List of Favorite Movie/Television Productions About the AMERICAN REVOLUTION/FOURTH OF JULY

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Below is a list of my favorite movie and television productions about the American Revolution and/or the Fourth of July holiday:

 

LIST OF FAVORITE MOVIE/TELEVISION PRODUCTIONS ABOUT THE AMERICAN REVOLUTION/FOURTH OF JULY

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“John Adams” (2008) – Produced by Tom Hanks and directed by Tom Hooper, this seven-part award winning miniseries about the second U.S. president is set on the eve and during the American Revolution. The miniseries is based on David McCullough’s 2001 biography. Paul Giamatti and Laura Linney starred as John and Abigail Adams.

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“TURN: Washington’s Spies” (2014-Present) – Craig Silverstein created this AMC television series about the Culper Spies ring during the American Revolution. The series stars Jamie Bell as Abe Woodhull.

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“National Treasure” (2004) – Jon Turteltaub directed this adventure/heist film about the search for a massive treasure that had been gathered over the centuries and hidden by American Freemasons during the American Revolution. Nicholas Cage starred.

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“Live Freed and Die Hard” (2007) – Bruce Willis returned in this fourth “DIE HARD” movie about Detective John McClane’s attempt to stop a cyber terrorist from hacking into the Federal government’s computers with the help of a computer hacker, during the Fourth of July holiday. Directed by Len Wiseman, the movie co-starred Justin Long and Timothy Olyphant.

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“1776” (1972) William Daniels, Howard DaSilva and Ken Howard starred in this entertaining adaptation of the Broadway musical about the signing of the Declaration of Independence. Peter H. Hunt directed.

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“Independence Day” (1996) – Jeff Goldblum, Will Smith and Bill Pullman starred in this epic science-fiction adventure about a group of people surviving an alien invasion during the Fourth of July holiday. Roland Emmerich directed.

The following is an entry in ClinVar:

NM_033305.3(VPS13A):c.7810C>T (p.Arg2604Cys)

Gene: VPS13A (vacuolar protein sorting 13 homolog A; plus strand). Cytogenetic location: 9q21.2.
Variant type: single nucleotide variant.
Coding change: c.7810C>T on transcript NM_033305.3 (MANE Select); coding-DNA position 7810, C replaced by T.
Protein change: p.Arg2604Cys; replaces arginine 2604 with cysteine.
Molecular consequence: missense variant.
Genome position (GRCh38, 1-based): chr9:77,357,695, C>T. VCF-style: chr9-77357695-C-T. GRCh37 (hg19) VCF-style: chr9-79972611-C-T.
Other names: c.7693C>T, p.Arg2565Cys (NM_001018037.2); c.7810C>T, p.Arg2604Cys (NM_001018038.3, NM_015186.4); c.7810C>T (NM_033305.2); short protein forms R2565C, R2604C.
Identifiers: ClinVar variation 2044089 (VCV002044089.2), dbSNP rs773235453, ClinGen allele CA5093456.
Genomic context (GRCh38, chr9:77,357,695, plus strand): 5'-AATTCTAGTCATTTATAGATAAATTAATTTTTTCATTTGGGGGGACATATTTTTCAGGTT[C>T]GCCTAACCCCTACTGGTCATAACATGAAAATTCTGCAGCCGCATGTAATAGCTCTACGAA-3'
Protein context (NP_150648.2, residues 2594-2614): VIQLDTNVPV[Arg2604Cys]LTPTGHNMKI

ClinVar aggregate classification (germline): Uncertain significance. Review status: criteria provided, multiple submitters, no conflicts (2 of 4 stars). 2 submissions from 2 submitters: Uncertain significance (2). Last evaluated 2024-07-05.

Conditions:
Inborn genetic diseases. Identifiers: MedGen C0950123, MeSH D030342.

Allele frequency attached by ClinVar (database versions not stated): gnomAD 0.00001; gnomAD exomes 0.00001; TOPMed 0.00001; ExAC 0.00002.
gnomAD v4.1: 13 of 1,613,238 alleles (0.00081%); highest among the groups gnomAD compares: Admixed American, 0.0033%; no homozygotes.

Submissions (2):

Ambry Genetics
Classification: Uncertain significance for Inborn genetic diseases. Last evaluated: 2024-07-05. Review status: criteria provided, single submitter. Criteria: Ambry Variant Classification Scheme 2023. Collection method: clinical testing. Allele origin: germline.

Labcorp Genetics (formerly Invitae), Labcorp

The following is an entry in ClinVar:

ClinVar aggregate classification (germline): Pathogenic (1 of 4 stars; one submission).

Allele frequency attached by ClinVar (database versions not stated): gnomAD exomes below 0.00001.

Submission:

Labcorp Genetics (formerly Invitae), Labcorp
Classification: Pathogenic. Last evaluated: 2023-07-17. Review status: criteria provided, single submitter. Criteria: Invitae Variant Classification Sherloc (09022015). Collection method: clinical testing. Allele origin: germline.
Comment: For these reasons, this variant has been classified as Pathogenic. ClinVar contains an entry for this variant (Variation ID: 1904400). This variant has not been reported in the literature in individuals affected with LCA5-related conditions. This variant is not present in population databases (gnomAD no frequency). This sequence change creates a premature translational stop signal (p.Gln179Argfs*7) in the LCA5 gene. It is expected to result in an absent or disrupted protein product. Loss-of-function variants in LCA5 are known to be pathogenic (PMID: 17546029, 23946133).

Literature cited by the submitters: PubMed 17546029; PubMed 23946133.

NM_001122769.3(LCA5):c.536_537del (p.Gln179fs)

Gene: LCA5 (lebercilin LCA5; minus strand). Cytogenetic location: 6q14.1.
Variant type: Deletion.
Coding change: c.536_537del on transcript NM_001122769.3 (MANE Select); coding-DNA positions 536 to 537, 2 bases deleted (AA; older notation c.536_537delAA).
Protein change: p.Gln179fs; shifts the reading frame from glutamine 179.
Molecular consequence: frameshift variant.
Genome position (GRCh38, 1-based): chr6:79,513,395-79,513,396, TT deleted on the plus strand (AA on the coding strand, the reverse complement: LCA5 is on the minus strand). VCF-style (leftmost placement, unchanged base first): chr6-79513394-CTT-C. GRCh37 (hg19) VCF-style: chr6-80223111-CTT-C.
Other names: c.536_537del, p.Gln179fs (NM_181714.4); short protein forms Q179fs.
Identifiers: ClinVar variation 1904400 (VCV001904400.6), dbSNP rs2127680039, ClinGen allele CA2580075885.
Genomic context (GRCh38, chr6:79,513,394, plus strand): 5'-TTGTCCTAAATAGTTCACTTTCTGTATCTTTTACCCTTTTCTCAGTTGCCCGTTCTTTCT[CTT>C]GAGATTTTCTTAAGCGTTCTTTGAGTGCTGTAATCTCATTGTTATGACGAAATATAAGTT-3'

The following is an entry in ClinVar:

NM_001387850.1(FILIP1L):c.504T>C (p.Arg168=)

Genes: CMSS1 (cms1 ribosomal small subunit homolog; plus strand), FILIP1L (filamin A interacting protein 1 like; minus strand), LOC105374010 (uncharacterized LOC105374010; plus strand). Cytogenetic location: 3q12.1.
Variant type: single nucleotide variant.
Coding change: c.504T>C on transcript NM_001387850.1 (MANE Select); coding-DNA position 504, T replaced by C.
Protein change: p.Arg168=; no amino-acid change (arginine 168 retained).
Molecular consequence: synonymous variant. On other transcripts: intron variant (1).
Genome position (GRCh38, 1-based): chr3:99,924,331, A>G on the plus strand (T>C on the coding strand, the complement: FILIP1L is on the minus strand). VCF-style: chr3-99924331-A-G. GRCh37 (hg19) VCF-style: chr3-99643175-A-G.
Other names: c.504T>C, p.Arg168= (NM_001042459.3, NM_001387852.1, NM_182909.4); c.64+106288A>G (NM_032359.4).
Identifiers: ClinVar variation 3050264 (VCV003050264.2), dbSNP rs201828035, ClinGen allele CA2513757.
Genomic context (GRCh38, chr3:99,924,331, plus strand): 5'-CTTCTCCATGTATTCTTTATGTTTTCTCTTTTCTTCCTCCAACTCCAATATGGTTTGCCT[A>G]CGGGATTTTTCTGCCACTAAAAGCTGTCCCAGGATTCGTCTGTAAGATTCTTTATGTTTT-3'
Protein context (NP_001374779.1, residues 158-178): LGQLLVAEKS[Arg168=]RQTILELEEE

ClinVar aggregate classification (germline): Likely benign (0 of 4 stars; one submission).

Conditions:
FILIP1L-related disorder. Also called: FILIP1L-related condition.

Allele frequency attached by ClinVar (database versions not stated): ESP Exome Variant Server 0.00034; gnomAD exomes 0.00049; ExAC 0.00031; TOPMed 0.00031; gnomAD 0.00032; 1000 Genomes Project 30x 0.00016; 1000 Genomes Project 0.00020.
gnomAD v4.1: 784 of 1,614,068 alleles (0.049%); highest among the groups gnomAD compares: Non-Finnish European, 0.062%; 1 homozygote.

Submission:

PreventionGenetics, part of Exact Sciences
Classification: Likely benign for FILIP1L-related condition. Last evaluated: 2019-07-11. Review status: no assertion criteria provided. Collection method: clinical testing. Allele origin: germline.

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“The Patriot” (2000) – Mel Gibson and Heath Ledger starred in this historical drama about the experiences of a South Carolina farmer and his family during the American Revolution. Roland Emmerich directed.

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“Johnny Tremain” (1957) – Robert Stevenson directed this adaptation of Esther Forbes’ 1944 novel about the experiences of a young apprentice during the few years before the outbreak of the American Revolution. Hal Stalmaster, Luana Patten and Richard Beymer starred.

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“The Crossing” (2000) – Jeff Daniels starred as George Washington in this television drama about the Continental Army’s Delaware River crossing and the Battle of Trenton. The movie was directed by Robert Harmon.

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“April Morning” (1988) – Chad Lowe, Tommy Lee Jones and Robert Urich starred in this television adaptation of Howard Fast’s 1961 novel about the coming-of-age for a Massachusetts adolescent during the Battle of Lexington and Concord. Delbert Mann directed.

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“ARGO” (2012) Review

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“ARGO” (2012) Review

Ben Affleck must be at a lucky point in his career. His third directorial effort had recently been released in theaters and is already a commercial and critical hit . . . like his two previous films. And he never struck me as the type who would direct and star in a film about the CIA rescuing American diplomats from the Middle East, let alone co-produce it. But he did and the result is the movie, “ARGO”

“ARGO” began in early November 1979, when Iranian militants stormed the U.S. Embassy in Tehran, Iran and took most of the civilian and military staff hostage in retaliation for American offering refuge for the deposed Shah of Iran. At least six staff diplomats managed to get out of the embassy and seek refuge at the home of Canada’s ambassador, Ken Taylor. With the six diplomats’ situation kept secret, the C.I.A. assigns one of their operatives, one Tony Mendez, to find a way to get the diplomats out of Iran before they could be discovered. After dismissing several proposals, Mendez creates a cover story that the escapees are Canadian filmmakers, scouting “exotic” locations in Iran for a science-fiction film.

Mendez and his C.I.A. supervisor Jack O’Donnell, contact John Chambers, a Hollywood make-up artist who has previously crafted disguises for the C.I.A., in addition to his work in the “PLANET OF THE APES” film series. Chambers puts them in touch with a film producer named Lester Siegel. Mendez, Chambers and Siegel set up a fake film studio and successfully establish the pretense of developing Argo, a “science fantasy” in the style of “STAR WARS” in order to lend credibility to the cover story. Meanwhile, the escapees grow frantic inside the ambassador’s residence. Shredded documentation from the American embassy is being reassembled, providing the militants with evidence that there are embassy personnel unaccounted for.

I am going to cut to the chase. I enjoyed “ARGO” very much. What am I saying? I really enjoyed this movie. So far, it is one of the better ones I have seen this year. Once again, Affleck knocked it out of the ballpark with a first-rate thriller that gave audiences a peek into the efforts of the C.I.A. to save those six diplomats who managed to get captured by the militants. Affleck, along with screenwriter Chris Terrio, did an excellent job in setting up the entire story from beginning to end.